These two topics are probably of equal importance to me, when pertaining to a scope designed for precise/ long range shooting. The first time I had the scope mounted on the rifle and had it on the range I immediately noticed the glass was incredibly clear. About two months into my testing of this scope I ran out of the powder lot I had been using, and had to switch over to a new lot. Always chasing perfection meant the rule is that I have to retest my old, known, powder charge against slight adjustments made to the load. I built four test loads to be fired at 300 yards, for 5 shot groups. I affixed white paper to the target board, and made a cross for an aiming point out of 2” duct tape. Knowing that each load would shoot well, but some would prove to be the clear winner I intentionally dialed less correction than necessary for a 300 yard shot, so that I could place the groups on the paper one group not overlapping the other. I dialed in .6 Mil elevation instead of the usual 1.0 Mil, intentionally making the group impact below my point of aim. Shot one made me smile. I could clearly see a .264 cal (6.5mm) bullet hole in white paper at 300 yards. I shot the following four shots and was able to plot where each shot landed as it was fired. The next test load I dialed up to .8 Mil elevation and repeated the shooting. I was able to shoot all four test loads, five shots each, for a total of twenty rounds and never had to go down range to check results or label the target with the corresponding powder charge.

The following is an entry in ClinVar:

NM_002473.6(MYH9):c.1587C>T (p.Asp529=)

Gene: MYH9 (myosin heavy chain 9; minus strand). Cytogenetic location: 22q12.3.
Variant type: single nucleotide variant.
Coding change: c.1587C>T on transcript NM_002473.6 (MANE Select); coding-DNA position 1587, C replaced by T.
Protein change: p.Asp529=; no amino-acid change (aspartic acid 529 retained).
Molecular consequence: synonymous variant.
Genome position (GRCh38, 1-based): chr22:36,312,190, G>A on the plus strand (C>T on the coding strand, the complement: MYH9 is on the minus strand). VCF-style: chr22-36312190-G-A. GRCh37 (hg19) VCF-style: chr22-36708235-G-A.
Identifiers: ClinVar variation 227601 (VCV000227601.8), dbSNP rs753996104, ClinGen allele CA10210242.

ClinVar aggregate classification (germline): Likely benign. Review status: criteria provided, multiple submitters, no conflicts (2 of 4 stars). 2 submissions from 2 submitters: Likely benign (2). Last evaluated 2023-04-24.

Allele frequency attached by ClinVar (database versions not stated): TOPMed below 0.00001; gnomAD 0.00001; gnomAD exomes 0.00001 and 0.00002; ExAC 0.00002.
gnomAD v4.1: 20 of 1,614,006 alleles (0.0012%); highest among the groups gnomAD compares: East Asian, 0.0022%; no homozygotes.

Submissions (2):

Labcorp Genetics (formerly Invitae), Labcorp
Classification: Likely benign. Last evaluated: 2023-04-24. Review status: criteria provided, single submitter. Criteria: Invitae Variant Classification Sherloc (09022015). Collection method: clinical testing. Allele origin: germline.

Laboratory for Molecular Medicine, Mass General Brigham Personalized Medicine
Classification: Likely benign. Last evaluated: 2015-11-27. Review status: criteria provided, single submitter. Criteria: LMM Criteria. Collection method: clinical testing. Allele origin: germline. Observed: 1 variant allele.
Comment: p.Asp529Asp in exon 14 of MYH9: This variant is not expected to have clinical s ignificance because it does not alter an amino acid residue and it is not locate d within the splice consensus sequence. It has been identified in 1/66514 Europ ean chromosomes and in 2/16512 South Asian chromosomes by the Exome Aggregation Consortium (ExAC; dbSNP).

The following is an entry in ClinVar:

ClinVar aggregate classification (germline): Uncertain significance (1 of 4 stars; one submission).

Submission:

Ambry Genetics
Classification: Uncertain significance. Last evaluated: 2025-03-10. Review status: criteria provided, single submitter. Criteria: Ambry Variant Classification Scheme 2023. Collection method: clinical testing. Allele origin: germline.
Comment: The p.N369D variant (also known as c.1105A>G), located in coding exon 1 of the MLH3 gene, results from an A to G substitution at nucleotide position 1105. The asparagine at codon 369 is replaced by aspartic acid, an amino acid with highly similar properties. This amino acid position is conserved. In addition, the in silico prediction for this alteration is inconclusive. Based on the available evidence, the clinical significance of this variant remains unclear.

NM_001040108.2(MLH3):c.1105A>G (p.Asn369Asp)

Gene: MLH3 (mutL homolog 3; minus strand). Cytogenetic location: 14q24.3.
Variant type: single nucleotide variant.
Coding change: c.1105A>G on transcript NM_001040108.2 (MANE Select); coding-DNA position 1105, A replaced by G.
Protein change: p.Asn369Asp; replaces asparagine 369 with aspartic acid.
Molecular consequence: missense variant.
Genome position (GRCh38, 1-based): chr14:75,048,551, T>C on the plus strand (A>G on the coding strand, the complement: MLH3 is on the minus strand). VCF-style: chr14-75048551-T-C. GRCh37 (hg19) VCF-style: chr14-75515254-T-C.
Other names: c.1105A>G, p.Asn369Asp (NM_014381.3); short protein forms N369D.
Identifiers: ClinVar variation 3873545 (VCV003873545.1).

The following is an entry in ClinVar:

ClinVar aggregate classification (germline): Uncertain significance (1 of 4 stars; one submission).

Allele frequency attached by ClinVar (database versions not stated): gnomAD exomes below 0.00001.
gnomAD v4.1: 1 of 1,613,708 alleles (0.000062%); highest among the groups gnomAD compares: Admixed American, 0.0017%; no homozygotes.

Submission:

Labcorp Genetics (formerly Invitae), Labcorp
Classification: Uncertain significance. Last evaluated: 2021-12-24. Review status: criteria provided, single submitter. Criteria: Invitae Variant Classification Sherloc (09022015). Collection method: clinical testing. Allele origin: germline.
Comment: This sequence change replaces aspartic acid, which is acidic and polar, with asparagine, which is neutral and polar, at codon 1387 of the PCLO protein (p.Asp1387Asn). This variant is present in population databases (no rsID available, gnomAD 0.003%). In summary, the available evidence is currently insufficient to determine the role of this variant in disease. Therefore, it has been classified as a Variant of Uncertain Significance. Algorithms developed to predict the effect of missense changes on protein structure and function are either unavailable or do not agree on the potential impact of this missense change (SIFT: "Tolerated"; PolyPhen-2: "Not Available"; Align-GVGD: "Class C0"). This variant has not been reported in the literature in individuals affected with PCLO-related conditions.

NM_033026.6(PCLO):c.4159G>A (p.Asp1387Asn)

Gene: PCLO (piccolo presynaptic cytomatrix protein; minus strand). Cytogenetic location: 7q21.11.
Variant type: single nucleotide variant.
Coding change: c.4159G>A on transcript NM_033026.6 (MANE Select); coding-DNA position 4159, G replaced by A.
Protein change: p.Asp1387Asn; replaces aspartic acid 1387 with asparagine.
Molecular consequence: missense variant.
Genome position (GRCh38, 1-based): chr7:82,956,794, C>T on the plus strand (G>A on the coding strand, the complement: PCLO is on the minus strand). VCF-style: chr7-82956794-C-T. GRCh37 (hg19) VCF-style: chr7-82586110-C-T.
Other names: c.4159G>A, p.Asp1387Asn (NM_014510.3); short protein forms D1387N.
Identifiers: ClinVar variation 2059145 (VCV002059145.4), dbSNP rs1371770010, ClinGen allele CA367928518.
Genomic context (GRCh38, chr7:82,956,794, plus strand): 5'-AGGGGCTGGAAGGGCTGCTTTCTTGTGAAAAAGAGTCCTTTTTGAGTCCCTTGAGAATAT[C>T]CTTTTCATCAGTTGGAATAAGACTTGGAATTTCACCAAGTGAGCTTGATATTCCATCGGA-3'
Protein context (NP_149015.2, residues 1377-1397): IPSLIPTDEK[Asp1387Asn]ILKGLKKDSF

I have used the scope as a spotting scope for student shooters on seven occasions, and immediately noticed that I was seeing bullet trace more often than I usually do, overcast and sunny, alike. Once the outside temperatures begin reaching the nineties in north Texas the mirage begins making lesser scopes fall short in clarity. This scope has provided excellent clarity in all types of lighting, and will work at maximum magnification in the thickest mirage. Scopes with lesser quality glass require the shooter to reduce magnification to regain clarity. I shot with the scope out to 1400 yards and was always able to use 21X if needed. A friend has a Vortex Razor Gen II, and in a quick clarity comparison at 700 yards I found the Bushnell ERS to be more clear. Every set of eyes are different, but that was my assessment.